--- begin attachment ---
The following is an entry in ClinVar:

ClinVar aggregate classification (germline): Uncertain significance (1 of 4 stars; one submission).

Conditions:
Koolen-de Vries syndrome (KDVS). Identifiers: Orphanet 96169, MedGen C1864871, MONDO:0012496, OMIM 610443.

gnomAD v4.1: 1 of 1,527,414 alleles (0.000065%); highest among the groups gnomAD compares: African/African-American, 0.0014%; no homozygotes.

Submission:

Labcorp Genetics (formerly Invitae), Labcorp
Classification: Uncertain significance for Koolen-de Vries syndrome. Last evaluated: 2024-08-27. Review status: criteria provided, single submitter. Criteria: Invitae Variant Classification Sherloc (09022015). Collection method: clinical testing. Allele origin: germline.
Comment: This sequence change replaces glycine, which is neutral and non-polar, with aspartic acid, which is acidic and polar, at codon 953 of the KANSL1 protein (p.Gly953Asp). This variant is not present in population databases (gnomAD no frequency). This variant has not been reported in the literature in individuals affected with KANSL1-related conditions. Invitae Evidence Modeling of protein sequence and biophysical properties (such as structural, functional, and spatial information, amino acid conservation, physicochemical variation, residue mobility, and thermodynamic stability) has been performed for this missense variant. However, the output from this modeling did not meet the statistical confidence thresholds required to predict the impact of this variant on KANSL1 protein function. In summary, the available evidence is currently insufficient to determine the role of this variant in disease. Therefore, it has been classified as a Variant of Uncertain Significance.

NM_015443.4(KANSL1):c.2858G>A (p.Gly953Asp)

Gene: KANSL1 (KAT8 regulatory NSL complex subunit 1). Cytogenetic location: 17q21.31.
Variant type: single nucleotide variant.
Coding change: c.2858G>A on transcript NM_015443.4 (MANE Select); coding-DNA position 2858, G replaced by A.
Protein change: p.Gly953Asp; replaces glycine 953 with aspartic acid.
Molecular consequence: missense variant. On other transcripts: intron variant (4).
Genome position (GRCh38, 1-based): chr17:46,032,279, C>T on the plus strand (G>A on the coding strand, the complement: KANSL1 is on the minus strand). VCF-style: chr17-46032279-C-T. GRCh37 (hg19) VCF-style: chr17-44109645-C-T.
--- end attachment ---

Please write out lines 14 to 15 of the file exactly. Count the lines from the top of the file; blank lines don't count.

Protein change: p.Gly953Asp; replaces glycine 953 with aspartic acid.
Molecular consequence: missense variant. On other transcripts: intron variant (4).